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Police offer new mobile app to help residents report crimes
by Dean DeChiaro
Reporter staff writer
Dec 08, 2013 | 3432 views | 0 0 comments | 102 102 recommendations | email to a friend | print
THERE’S AN APP FOR THAT – The Hoboken Police Department recently joined the nationwide TipSoft network, which uses a mobile app called TipSubmit, seen here, to make it easier for civilians to report crimes.
THERE’S AN APP FOR THAT – The Hoboken Police Department recently joined the nationwide TipSoft network, which uses a mobile app called TipSubmit, seen here, to make it easier for civilians to report crimes.
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The Hoboken Police Department has launched a new system for gathering anonymous tips that has already contributed to at least one investigation, a representative for the department said.

The system, called TipSoft, uses a mobile application available for Android and iOS systems that simplifies the process of tipping off the police to a crime in progress, or helping an investigation of a crime that has already occurred.

“We’re always looking for new ways to make people feel more comfortable reporting a crime or helping us with an investigation,” said Det. Alex Gonzalez, the officer charged with heading the program. “We really think that this is going to open the floodgates on anonymous tips.”

Hoboken residents can already submit anonymous tips to the department simply by calling in or visiting www.hobokenpd.com/tips, but Gonzalez said that he hopes TipSoft will allow for more engagement from young people and even children.

“If a kid in school knows there’s going to be a fight at 3 o’clock, he can tell us that without anyone having to know that he told us,” said Gonzalez.

The system could also contribute to more high-profile investigations, such as in the Detective Bureau or Anti-Vice Unit, said Gonzalez.
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“We really think that this is going to open the floodgates on anonymous tips.” – Det. Alex Gonzalez
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“Our detectives have informants that they use who I’m sure provide them with great information, and there’s an understanding there,” he said. “But maybe now we’ll get a tip about that one thing that they didn’t feel comfortable sharing, that now they know they can do completely anonymously.”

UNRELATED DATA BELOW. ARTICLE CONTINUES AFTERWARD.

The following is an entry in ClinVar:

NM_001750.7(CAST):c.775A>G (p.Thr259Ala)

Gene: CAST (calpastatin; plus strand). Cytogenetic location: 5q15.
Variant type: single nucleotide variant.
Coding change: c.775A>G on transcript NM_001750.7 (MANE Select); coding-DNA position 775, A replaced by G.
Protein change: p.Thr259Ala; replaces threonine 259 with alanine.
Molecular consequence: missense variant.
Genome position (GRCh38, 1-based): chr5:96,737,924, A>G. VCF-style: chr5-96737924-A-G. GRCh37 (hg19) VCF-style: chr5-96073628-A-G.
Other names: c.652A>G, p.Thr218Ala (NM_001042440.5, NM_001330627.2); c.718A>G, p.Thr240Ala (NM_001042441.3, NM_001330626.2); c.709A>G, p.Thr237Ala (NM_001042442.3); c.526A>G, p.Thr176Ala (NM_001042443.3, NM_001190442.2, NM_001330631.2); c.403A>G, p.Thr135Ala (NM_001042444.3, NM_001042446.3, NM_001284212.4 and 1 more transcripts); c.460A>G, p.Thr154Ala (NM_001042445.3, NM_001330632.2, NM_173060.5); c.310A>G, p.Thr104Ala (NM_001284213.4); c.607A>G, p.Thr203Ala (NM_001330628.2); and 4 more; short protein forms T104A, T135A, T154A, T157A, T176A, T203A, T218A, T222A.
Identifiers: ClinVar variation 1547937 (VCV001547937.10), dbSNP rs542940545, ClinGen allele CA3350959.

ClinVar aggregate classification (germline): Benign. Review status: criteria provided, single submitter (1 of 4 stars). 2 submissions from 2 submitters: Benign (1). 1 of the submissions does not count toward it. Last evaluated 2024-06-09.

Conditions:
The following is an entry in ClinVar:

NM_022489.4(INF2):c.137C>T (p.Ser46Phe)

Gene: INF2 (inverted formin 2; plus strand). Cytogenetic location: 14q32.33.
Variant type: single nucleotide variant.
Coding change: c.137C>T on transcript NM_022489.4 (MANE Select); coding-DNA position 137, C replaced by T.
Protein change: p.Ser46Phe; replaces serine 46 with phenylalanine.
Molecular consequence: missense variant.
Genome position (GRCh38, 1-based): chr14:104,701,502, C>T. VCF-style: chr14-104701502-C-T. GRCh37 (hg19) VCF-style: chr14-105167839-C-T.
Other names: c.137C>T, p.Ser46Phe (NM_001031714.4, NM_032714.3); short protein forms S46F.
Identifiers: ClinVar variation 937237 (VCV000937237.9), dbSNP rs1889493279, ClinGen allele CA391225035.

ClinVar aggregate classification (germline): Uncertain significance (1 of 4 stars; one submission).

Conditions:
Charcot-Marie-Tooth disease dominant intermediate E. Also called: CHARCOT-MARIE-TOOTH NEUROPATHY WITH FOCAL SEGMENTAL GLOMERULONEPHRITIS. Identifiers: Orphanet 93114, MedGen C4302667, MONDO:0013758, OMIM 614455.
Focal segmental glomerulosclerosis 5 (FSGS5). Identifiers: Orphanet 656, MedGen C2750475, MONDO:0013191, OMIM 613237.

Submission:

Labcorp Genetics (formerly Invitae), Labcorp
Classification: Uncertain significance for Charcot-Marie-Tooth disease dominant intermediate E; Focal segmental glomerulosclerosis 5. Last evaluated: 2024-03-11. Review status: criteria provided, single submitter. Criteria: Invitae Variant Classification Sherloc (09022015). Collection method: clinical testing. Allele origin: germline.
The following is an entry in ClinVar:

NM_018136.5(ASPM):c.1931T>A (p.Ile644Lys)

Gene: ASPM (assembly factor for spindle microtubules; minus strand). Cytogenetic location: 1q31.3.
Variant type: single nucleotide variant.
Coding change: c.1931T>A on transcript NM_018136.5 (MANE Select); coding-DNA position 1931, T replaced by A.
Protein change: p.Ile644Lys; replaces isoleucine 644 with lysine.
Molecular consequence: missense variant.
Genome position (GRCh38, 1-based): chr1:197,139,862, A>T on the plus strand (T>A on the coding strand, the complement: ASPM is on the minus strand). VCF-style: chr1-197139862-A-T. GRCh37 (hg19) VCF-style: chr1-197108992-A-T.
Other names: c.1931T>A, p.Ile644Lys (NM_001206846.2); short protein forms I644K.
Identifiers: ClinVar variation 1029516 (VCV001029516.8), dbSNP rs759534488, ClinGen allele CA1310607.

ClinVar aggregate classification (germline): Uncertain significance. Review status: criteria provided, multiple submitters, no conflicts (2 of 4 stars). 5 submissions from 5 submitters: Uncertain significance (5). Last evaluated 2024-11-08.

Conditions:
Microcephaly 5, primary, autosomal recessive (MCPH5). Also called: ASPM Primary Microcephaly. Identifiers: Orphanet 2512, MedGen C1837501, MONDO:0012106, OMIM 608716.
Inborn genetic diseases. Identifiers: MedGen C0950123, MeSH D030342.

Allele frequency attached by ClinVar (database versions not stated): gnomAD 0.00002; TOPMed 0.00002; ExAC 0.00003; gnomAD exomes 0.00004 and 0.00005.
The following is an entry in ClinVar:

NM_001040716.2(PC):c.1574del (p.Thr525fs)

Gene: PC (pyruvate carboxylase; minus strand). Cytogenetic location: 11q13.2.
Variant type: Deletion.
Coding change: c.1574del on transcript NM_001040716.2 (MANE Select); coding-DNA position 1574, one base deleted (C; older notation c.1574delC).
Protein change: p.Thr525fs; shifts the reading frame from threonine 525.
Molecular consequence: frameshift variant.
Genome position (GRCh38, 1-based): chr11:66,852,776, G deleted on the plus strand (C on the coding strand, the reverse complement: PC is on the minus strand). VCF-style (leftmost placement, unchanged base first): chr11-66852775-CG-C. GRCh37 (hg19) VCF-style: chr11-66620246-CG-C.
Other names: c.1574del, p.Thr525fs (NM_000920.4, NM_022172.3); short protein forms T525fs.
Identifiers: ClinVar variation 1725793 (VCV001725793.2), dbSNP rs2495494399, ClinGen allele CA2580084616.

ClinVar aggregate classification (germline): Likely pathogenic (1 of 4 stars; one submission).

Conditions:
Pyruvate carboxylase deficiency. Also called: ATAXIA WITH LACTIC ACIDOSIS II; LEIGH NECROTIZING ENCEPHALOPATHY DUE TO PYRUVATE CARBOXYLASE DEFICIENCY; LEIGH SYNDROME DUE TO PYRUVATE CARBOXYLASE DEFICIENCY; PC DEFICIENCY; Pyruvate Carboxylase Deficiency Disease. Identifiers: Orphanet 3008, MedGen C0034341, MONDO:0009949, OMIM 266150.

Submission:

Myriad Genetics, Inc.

900 law enforcement agencies nationwide have signed up to use TipSoft, including the Hudson County Sheriff and the Bayonne Police Department.

How to use it

There are two ways that Hoboken residents can use the TipSoft program. First, they can download the program’s mobile app, TipSubmit, and select the Hoboken Police Department as their default agency. From there, users can fill in the crime’s location, describe the victim and the suspect, and communicate with officers en route to the scene. You can even snap a photo and attach it to your tip.

The second option for submitting a tip is simpler, said Gonzalez, and is better suited for time-sensitive tips. Residents can simply send a normal text message to CRIMES (274637) and include the keyword “hobokenpd” in the text. The message will automatically register as a TipSoft tip meant for the Hoboken police. In this situation as well, officers can keep an open line of communication with the tipper.

All the while, tips that arrive in the department’s Communications Department for processing will only include an identification number for the tip, not the tipper’s cell phone number or name.

“We’re never going to know who gave us these tips, but those numbers will help us create a database of tips that we can use in a variety of ways,” said Gonzalez.

When asked if the department was concerned about people using the program to prank their neighbors, or worse, cause harm to someone by anonymously accusing someone of a crime out of spite, Gonzalez said that there were safeguards in place against such activity.

“We have a way of getting rid of tips that we know are pranks, and there’s a way to filter out what we might consider spam as well,” he said. “It’s essentially the same as a prank phone call. We have to check out the tip.”

Will it help?

According to a press release from the city announcing the program’s unveiling, TipSoft has led to more than two million tips, resulting in 145,000 arrests (including the apprehension of 55,000 fugitives) and more than $5.3 billion recovered in drugs and property. This included 11,000 vehicles and 22,000 weapons.

In Hoboken, only one tip has been submitted thus far, but the department is planning an aggressive awareness campaign, including possibly posting information on the program in schools, apartment buildings and community hubs around town.

“We think that once we get the word out about this it’s really going to help us increase our own productivity and make everyone safer,” said Gonzalez. “We’re going to follow up on every tip.”

Dean DeChiaro may be reached at deand@hudsonreporter.com

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